To keep my son reading this summer, he is allowed to play video/electronic games for the amount of time that he spend reading books. This might not be the best idea but the other day he read for 3 hours and only played games for 1 hour. Thoughts?

If he only played ball for an hour I'd invite him to bike up to the store for an ice cream cone or go for a walk after dinner but if he only played video games for an hour I'd say 'Thank you, Lord" and take him to Salvation Army or the library so he could get more books.

My two sons - aged 9 and 10 - fight a lot. One picks, the other whines and then there they go. How to get it to stop? Other times they play together wonderfully so it's not as though they hate each other. They'll watch t.v. at night piled on top of each other like happy puppies. Thoughts before I tear my hair out. I hate the chaos that ensues but love the bond when they're being nice.

Happy puppies--a good description because that's how brothers play with each other--like puppies.  To keep from pulling out  your hair you might designate one room as a 'wrestling room'--just tell them that their wrestling drives you nuts so that's where they should go to let off their collective steam.

Our five-year old son does not like to get up in the morning. We've just spent the last week yelling at him every morning to get up so we can get him to camp on time and it's a terrible way to start the day for everyone. He seems to be getting enough sleep; it just seems to be a matter of wanting to annoy everyone. We took away tv privileges this morning. Any thoughts? Should we get him his own alarm clock?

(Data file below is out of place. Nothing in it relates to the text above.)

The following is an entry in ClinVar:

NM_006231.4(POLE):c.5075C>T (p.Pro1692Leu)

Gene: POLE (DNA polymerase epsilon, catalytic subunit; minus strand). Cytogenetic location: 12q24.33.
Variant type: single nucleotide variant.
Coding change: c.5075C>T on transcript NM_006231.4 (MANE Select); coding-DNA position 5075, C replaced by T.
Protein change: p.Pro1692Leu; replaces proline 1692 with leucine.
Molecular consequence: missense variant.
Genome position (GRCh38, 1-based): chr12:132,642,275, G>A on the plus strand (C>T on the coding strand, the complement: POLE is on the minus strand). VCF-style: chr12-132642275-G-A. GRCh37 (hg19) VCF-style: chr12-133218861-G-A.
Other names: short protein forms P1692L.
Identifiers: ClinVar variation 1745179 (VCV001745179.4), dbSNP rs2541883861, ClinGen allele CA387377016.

Yes, his own clock, and have him set it.  Also put out his clothes the night before and tell him that he has to make his bed (i. e., pull the quilt over the books and the apple cores) and be down for breakfast at x time because he can't have breakfast until he eats breakfast and he can't go to camp until he eats it.  But no calling up to him because you've hired a teenager to come over to babysit him if he can't get up for camp.  If she isn't needed, agree to pay her for two hours; if she is needed, tell her he can't watch tv or do anything that you see as a treat.  Boredom should teach him to get up the next morning.

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Marguerite Kelly
Marguerite Kelly has written the syndicated column Family Almanac since 1979. She is the author of several books, including "Marguerite Kelly's Family Almanac" and "The Mother's Almanac."

Read one of her most recent columns on letting your teen grow up or click here for previous columns.